Even though Joan Nash has been using American Sign Language for most of her life and has made a career of teaching deaf and hearing impaired children, she is sometimes stumped when she encounters a sign she has never seen.
She can't just look it up in a dictionary. At least not yet.
Nash, a doctoral student at Boston University, is part of a team working on an interactive video project that would allow someone to demonstrate a sign in front of a camera, and have a computer program interpret and explain its meaning.
"Sometimes when I see a sign I don't know it can be frustrating as you run around asking people and trying to find out what it is,'' she said.
American Sign Language has no written form, and even though there are print and video ASL dictionaries, one needs to know the meaning of the word to look up the sign. That's sort of like trying to figure out the meaning of a foreign word by looking it up under its English equivalent.
"I know from my own experience that it's really hard if you see a sign that you don't know, either in a class, in a video you've been assigned to watch, or even if you see it on the street, to figure out what it means,'' said linguistics professor Carol Neidle, one of the project's lead researchers along with BU's Stan Sclaroff and Vassilis Athitsos at the University of Texas-Arlington.
The researchers, working with a 3-year, $900,000 grant from the National Science Foundation, are in the early stages of the project, capturing thousands of ASL words on video in a brightly lit Boston University lab.
The goal is to develop a lexicon of more than 3,000 signs. The meaning of each sign is not just determined by the shape of the hands, but the movements of the hands and arms, and even facial expressions.
As Nash scrolls through hundreds of words alphabetically in English — sweep, sweetheart, swimming, symbol, system — Elizabeth Cassidy, a native ASL speaker, signs them for four cameras, three in front of her and one on her right. Two cameras shoot close-ups from different angles, and one takes a wider shot.
Cassidy is one of four "linguistic consultants'' who will eventually sign for the cameras.
Cassidy grew up in a family with three deaf siblings and was signing before she could speak, but even she sees unfamiliar signs once in a while. "A project like this is a long time coming,'' she said.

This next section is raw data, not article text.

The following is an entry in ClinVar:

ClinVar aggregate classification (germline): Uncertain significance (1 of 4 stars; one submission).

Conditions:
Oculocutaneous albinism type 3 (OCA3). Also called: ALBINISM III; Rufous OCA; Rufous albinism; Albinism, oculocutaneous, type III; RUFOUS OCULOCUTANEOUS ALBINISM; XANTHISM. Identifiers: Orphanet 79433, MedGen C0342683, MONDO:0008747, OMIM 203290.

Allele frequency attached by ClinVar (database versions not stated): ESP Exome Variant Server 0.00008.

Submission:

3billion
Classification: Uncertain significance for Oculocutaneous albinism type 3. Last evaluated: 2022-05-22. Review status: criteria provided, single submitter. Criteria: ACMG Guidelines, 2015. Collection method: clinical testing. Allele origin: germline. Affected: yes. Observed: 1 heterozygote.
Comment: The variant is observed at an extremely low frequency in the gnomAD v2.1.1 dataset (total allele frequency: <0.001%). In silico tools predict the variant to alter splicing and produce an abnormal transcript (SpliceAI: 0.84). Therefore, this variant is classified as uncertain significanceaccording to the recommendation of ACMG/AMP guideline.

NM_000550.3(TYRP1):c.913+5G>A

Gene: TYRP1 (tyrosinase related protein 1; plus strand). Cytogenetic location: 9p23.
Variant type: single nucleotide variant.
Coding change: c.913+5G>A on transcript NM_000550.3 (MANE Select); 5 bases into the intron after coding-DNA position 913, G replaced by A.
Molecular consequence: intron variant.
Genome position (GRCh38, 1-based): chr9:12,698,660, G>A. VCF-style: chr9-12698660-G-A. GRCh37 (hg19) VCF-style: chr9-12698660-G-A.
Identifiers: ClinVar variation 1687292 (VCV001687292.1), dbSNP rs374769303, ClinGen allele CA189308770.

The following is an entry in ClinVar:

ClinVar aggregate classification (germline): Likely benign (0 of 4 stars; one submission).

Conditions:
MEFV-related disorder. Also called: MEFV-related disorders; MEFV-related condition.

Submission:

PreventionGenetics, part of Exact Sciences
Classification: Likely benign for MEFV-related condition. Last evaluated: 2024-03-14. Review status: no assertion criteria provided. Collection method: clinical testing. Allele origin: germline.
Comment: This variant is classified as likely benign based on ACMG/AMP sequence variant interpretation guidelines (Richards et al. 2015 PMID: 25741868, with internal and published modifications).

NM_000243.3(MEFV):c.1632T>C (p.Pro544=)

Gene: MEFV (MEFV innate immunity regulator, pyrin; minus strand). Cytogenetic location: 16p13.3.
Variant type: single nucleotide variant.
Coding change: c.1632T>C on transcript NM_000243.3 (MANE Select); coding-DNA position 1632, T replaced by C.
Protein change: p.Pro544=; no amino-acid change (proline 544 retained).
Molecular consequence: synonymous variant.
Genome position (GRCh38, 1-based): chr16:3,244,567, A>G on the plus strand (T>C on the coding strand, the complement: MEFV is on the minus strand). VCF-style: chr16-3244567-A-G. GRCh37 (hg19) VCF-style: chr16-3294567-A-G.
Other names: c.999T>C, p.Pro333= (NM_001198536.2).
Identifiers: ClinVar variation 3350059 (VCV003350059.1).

The goal is to use the technology to develop a multimedia ASL dictionary to help parents better communicate with deaf children, and to help sign language students.
There are more than 20 million Americans classified as either deaf or hard of hearing, nearly 1 million of whom are children, according to Gallaudet University, a leading school for a deaf.
"Ninety percent of deaf children are born into hearing families,'' Neidle said. "And it's not uncommon for parents to have difficulty understanding their kids.''
The new technology in development could help.
For example, if a deaf child signs to a parent who doesn't understand the sign, the parent could sit down in front of a computer, replicate the sign into any commercial Web cam, and the program would identify possible translations by recognizing the visual properties.
The technology could also be an important tool for students of ASL, the fourth-most studied foreign language in U.S. colleges, according to a 2007 report by the Modern Language Association of America. As many as 2 million people in the United States use sign language, said Bobbie Beth Scoggins, president of the National Association of the Deaf.
Sclaroff, chairman of Boston University's computer science department even envisions the technology being used for computer-based automatic translation and searches of ASL video streams.
Scoggins said there is a tremendous need for such technology with the rising interest in learning ASL. "It provides a better scope of the language for people whether they are parents of deaf children, students, teachers, and people who are simply curious about American Sign Language,'' she said.